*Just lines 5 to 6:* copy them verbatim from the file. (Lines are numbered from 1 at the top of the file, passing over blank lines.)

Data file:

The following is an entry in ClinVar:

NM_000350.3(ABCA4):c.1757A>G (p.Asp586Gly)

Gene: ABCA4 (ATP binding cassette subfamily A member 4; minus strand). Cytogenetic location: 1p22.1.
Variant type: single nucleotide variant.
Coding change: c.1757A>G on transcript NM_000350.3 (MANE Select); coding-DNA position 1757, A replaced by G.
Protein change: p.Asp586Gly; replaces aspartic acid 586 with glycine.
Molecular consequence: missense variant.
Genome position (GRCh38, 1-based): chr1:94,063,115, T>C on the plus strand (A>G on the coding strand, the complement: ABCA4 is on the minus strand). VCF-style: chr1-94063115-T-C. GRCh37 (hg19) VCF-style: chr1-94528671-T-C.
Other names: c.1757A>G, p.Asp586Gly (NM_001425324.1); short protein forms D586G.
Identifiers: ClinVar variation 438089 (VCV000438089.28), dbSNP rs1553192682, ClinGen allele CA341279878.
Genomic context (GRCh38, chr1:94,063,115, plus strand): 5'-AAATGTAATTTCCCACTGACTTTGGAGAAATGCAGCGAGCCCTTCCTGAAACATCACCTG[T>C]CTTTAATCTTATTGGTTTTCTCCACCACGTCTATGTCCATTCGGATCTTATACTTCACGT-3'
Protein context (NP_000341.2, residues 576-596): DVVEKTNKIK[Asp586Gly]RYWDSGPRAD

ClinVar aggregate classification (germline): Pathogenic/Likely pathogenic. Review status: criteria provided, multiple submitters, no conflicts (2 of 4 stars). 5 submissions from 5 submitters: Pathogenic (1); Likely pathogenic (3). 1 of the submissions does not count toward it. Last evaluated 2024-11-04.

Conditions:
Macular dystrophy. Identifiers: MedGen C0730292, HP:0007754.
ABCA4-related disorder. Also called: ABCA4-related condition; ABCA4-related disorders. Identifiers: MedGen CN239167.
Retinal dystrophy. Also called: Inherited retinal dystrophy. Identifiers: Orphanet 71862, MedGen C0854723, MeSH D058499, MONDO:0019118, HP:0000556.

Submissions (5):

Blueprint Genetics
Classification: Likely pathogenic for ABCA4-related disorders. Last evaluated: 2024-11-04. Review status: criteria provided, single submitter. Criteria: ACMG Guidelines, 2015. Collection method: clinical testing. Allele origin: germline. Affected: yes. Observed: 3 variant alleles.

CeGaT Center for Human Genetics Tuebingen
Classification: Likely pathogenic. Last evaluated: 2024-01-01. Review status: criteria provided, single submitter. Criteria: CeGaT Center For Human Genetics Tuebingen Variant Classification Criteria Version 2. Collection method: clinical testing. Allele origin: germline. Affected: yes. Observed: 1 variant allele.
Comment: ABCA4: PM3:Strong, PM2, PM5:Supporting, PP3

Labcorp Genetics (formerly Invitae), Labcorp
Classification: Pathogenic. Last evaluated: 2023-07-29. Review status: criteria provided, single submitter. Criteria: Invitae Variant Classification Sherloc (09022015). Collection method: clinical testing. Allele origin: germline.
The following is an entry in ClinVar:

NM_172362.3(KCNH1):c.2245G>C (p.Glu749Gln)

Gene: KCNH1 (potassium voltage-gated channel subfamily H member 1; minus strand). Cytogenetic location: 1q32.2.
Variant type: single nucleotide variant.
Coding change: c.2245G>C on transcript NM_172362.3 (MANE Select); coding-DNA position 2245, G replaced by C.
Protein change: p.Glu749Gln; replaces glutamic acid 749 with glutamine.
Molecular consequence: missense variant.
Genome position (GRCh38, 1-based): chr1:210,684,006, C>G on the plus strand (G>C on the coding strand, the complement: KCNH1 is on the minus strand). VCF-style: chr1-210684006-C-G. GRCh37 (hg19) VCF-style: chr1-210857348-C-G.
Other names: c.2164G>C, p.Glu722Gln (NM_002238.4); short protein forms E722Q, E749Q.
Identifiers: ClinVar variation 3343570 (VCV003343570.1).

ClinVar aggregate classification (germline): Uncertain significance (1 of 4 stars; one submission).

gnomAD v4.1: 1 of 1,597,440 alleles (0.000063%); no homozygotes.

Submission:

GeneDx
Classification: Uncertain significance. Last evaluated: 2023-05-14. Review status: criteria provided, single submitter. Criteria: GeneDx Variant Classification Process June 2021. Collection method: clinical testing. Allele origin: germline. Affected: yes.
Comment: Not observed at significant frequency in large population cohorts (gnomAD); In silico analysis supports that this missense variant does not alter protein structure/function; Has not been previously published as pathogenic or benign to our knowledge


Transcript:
Coding change: c.1757A>G on transcript NM_000350.3 (MANE Select); coding-DNA position 1757, A replaced by G.
Protein change: p.Asp586Gly; replaces aspartic acid 586 with glycine.